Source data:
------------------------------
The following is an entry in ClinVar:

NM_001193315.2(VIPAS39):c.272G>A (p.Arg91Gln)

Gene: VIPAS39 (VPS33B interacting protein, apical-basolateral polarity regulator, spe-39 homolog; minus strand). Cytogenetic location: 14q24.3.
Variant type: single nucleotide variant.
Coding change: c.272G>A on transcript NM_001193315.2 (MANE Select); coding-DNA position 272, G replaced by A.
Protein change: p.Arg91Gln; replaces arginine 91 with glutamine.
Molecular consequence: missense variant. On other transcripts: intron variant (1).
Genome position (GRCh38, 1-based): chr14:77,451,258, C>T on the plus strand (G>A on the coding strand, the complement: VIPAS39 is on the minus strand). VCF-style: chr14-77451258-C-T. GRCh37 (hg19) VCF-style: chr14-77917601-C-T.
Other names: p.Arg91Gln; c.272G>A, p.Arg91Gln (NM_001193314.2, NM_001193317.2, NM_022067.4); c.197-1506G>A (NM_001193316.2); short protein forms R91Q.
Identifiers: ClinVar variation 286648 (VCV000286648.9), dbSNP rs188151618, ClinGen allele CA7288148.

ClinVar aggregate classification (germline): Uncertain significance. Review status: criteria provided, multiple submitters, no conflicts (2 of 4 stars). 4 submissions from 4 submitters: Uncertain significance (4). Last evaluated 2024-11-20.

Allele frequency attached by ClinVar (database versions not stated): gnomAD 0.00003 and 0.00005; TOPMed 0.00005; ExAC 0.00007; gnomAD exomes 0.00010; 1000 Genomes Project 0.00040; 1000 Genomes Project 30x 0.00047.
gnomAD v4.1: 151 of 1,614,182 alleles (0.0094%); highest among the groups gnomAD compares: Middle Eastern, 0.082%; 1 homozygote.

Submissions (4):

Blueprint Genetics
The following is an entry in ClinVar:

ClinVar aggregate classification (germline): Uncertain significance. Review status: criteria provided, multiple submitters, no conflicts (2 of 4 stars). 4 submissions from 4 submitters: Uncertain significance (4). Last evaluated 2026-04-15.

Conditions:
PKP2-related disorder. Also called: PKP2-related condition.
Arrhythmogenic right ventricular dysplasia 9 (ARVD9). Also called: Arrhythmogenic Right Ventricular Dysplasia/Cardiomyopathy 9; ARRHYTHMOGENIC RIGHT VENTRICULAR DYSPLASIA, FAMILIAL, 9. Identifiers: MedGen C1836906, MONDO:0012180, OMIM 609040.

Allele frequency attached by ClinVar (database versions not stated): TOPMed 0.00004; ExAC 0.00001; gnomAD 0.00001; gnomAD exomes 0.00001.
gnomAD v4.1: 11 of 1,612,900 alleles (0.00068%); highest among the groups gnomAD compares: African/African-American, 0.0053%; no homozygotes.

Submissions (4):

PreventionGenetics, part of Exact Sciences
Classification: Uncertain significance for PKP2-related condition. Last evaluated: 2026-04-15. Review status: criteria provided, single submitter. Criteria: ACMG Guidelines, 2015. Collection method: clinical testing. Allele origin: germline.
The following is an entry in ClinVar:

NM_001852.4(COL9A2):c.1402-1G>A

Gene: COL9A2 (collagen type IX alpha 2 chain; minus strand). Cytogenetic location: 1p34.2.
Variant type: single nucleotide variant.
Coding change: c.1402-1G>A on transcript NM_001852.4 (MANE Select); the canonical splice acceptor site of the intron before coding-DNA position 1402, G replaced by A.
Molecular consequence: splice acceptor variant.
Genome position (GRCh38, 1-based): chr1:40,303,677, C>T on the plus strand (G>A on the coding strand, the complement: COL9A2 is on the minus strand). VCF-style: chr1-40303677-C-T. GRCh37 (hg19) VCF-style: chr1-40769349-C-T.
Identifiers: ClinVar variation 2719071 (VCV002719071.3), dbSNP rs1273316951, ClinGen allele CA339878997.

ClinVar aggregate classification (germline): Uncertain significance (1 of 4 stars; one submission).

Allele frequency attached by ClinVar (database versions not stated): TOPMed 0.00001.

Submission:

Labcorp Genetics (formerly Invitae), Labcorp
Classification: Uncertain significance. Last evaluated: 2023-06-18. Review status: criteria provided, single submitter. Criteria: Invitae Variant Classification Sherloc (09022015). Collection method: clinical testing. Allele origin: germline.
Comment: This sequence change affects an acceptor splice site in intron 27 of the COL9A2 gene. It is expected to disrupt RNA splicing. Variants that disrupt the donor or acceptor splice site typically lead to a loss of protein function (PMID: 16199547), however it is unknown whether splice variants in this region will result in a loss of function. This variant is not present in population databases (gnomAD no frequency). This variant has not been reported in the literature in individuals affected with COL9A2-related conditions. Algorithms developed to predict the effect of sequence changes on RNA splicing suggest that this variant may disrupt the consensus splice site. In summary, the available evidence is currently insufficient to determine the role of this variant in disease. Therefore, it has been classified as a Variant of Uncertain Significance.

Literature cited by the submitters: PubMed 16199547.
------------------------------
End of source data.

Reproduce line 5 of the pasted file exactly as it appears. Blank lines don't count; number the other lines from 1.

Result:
Coding change: c.272G>A on transcript NM_001193315.2 (MANE Select); coding-DNA position 272, G replaced by A.